Pressure Injury Prevention
Pressure injuries (PI) impact over 7 million patients per year globally. US healthcare alone reports more than 2.5 million PI cases, over 60 000 deaths, and at least USD 9-11 billion in cost per year.1 Prevention protocols for PI require frequent patient handling and, consequently, contributes significantly to workflow complexity and high incidences of musculoskeletal injuries in healthcare providers, with lower back pain as the dominant on-the-job injury.2 US long-term care centers spend over 6 million USD (56% of all medical costs) every year compensating nurses for occupation-induced back injuries.3
A disproportion between healthcare providers and patient care increases PI and higher incidences of in-hospital post-acute readmission and associated mortality rate.4 Air mattresses that automate labor-intensive procedures and complex therapy workflows, a wide range of pressure settings, and individual air cells that deflate to accommodate unique physical needs, actively prevent PI in post-acute and acute care patients, improving patient outcome and experience, workplace health, and healthcare resource allocation.
Pressure ulcers occur at all risk and care levels.
Up to 50% of acute care and 56% of long-term acute care patients develop pressures ulcers.5 Intervene early.
Ulcers are a prevalent, costly, and global healthcare issue.
Signs of pressure injuries can start to develop during surgeries. When left untreated, injuries become ulcers, and in extreme cases, they can cause death. Pressure redistribution surfaces that aid in turning and repositioning patients improve early interventions.7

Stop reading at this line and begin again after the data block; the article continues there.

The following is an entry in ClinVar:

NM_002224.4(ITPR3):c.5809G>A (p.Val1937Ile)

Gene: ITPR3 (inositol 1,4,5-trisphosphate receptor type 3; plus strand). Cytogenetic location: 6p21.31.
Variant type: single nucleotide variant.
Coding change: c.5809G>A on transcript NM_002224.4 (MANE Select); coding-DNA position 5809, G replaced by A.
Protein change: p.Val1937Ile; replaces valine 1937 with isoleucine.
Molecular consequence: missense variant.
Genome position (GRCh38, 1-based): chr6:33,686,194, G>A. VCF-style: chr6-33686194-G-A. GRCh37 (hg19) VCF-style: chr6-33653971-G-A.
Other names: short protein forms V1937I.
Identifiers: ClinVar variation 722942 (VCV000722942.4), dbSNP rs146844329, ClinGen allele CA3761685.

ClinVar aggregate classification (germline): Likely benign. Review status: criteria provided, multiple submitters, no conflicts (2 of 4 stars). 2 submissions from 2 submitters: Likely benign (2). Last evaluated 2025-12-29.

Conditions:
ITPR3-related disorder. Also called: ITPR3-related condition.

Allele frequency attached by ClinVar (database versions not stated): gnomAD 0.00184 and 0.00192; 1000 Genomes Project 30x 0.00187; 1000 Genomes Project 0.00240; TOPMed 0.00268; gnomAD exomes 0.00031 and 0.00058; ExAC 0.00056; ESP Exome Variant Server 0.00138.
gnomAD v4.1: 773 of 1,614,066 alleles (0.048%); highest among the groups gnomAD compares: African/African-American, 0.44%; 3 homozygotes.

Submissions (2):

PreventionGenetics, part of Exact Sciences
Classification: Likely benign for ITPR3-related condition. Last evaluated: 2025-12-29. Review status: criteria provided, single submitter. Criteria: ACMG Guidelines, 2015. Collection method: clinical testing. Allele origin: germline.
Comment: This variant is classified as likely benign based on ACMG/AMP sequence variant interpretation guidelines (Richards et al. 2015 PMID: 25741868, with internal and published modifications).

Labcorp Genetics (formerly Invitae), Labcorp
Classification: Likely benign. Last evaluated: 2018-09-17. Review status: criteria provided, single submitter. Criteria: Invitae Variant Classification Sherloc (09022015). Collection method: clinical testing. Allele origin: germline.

Pressure-distributing beds improves cost-effectiveness.
Treatment cost for managing pressure injuries starts at USD 250,000 per inpatient and adds USD 2122 per hospital day.1 Alternating pressure (active) support surfaces improve comfort and reduce pressure ulcers, boosting long-term cost-effectiveness and patient care8
- Padula, William V et al. “Value of hospital resources for effective pressure injury prevention: a cost-effectiveness analysis.” BMJ quality & safety vol. 28,2 (2019): 132-141. doi:10.1136/bmjqs-2017-007505
- Hignett, S. “Intervention strategies to reduce musculoskeletal injuries associated with handling patients: a systematic review.” Occupational and environmental medicine vol. 60,9 (2003): E6. doi:10.1136/oem.60.9.e6
- Dawson, Anna P et al. “Interventions to prevent back pain and back injury in nurses: a systematic review.” Occupational and environmental medicine vol. 64,10 (2007): 642-50. doi:10.1136/oem.2006.030643
- Burke, Robert E et al. “Hospital Readmission From Post-Acute Care Facilities: Risk Factors, Timing, and Outcomes.” Journal of the American Medical Directors Association vol. 17,3 (2016): 249-55. doi:10.1016/j.jamda.2015.11.005
- Vangilder, Catherine et al. “Results of nine international pressure ulcer prevalence surveys: 1989 to 2005.” Ostomy/wound management vol. 54,2 (2008): 40-54.
- Shafipour, Vida et al. “Prevalence of postoperative pressure ulcer: A systematic review and meta-analysis.” Electronic physician vol. 8,11 3170-3176. 25 Nov. 2016, doi:10.19082/3170
- Black, Joyce M et al. “Pressure ulcers: avoidable or unavoidable? Results of the National Pressure Ulcer Advisory Panel Consensus Conference.” Ostomy/wound management vol. 57,2 (2011): 24-37.
- Shi, Chunhu et al. “Alternating pressure (active) air surfaces for preventing pressure ulcers.” The Cochrane database of systematic reviews vol. 5,5 CD013620. 10 May. 2021, doi:10.1002/14651858.CD013620.pub2